Depression and Social Anxiety

Fortunately, depression is a treatable disorder. Cognitive Behavioral Therapy (CBT) is an empirically-validated psychotherapy that is recommended as a first-line treatment for depression in the VA/DoD Clinical Practice Guideline for Management of Depressive Disorder (2009). CBT is a structured, short-term, present-oriented approach to psychotherapy that helps patients modify unhelpful patterns of thinking and behavior in order to resolve current problems.

CBT generally includes three broad phases: an initial phase, a middle phase, and an ending phase. During the initial phase the therapist assesses both the patient’s motivation and expectations for treatment. During the middle phase cognitive and behavioral strategies are implemented to help address the patient’s unhelpful thoughts and/or behaviors. The ending phase of CBT generally includes an emphasis on relapse prevention and a plan for termination.

Cognitive Behavioral Therapy is one of the most used tools in the psychologist’s toolbox. It’s based on a fairly simple idea which, when put into practice, can have wildly positive outcomes.

This form of therapy is not designed for lifelong participation but focuses more on helping clients meet their goals in the near future. Most CBT treatment regimens last from five to ten months, with one 50 to 60-minute session per week.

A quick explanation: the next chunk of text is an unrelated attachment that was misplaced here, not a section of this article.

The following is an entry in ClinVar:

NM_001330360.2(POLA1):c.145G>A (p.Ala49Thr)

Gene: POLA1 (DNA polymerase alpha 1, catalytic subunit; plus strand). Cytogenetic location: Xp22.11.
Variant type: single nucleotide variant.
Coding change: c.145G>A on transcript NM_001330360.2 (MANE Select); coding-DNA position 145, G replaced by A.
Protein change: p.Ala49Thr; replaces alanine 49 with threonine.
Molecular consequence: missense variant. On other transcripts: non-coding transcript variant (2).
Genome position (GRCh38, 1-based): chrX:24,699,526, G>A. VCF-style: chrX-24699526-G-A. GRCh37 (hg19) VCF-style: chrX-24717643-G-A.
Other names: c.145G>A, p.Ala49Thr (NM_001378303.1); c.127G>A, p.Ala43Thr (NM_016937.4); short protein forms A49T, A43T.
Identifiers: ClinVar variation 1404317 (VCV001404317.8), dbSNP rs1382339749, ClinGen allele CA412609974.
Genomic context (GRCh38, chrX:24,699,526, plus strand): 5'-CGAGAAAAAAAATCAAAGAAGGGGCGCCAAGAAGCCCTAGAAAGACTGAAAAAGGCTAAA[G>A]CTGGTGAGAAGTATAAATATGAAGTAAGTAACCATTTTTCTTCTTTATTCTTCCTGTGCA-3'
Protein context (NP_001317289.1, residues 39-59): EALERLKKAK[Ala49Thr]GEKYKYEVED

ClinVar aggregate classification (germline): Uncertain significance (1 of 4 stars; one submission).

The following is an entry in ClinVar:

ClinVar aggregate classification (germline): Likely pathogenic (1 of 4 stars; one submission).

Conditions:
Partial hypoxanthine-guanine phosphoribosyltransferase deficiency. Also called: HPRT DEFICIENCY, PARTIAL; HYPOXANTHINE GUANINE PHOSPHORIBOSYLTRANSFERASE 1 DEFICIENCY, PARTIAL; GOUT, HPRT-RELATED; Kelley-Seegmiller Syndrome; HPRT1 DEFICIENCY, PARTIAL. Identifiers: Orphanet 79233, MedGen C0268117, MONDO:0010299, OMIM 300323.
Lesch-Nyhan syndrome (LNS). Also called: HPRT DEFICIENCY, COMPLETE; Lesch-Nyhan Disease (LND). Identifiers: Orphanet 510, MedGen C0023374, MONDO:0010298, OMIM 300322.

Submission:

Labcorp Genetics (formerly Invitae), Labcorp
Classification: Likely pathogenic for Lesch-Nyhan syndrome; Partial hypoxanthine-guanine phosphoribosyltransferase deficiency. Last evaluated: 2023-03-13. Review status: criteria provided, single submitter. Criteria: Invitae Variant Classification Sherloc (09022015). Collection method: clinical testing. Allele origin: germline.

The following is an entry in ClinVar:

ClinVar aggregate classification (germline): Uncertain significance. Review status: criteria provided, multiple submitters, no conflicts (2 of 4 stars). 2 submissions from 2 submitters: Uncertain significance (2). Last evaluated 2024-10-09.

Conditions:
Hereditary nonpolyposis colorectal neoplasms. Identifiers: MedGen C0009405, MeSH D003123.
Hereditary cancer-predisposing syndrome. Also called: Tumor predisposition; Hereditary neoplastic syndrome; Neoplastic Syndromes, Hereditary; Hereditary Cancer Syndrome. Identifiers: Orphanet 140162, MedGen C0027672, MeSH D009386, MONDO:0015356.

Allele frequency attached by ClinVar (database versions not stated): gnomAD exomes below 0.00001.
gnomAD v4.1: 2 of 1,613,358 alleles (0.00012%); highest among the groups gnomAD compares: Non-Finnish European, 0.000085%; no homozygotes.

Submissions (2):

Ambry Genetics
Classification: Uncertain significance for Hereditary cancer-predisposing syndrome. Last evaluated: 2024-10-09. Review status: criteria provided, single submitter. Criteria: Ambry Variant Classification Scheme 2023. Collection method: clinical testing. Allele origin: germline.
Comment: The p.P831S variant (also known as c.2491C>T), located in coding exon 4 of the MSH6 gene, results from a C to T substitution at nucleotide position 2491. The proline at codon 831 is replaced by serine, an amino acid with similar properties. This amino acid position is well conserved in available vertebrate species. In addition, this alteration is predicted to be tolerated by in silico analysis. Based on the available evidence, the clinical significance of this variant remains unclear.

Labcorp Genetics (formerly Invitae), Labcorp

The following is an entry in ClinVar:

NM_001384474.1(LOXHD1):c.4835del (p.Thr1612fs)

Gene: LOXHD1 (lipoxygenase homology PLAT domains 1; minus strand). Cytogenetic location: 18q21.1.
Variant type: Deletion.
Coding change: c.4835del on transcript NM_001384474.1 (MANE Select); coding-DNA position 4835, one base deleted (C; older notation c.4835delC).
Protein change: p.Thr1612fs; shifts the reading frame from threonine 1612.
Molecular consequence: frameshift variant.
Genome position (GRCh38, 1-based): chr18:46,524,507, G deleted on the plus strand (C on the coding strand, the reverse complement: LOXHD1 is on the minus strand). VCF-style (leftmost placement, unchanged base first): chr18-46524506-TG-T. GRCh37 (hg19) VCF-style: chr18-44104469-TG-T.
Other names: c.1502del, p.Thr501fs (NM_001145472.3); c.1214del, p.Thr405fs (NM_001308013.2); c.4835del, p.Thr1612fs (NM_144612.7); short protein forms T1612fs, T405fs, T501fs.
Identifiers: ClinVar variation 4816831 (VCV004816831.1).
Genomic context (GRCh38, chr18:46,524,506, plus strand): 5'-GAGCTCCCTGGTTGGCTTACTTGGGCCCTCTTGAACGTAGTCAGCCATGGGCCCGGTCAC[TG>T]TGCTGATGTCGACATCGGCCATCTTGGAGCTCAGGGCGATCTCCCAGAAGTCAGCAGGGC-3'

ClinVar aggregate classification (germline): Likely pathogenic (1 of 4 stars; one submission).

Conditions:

Cognitive Behavioral Therapy is a hands-on approach that requires both the therapist and the client to be invested in the process and willing to actively participate. The therapist and client work together as a team to identify the problems the client is facing, come up with new strategies for addressing them, and thinking up positive solutions (Martin, 2016).

A therapist helps you identify negative or false thoughts and replace those thoughts with healthier, more realistic ones. For example, you might feel worthless or believe that your life is bad and will only get worse. Or you might obsess over your flaws and shortcomings.

Medication works well to treat anxiety and depression. If you also get CBT, your treatment might work even better and the benefits might last longer. Most people who get CBT for depression or anxiety continue to keep using the skills they learned in therapy a year later.

If you are on medication for depression, never stop taking it without talking to your doctor first, even if you’re working with a CBT therapist. If you quit suddenly, it can cause severe depression and other problems.

Dr Anton Kruger is a Clinical Psychologist and Cognitive Behavioral Therapist. He can be reach online if you would like to book a skype consultation.

drakrugersa | Tel: +27 73 450 6540



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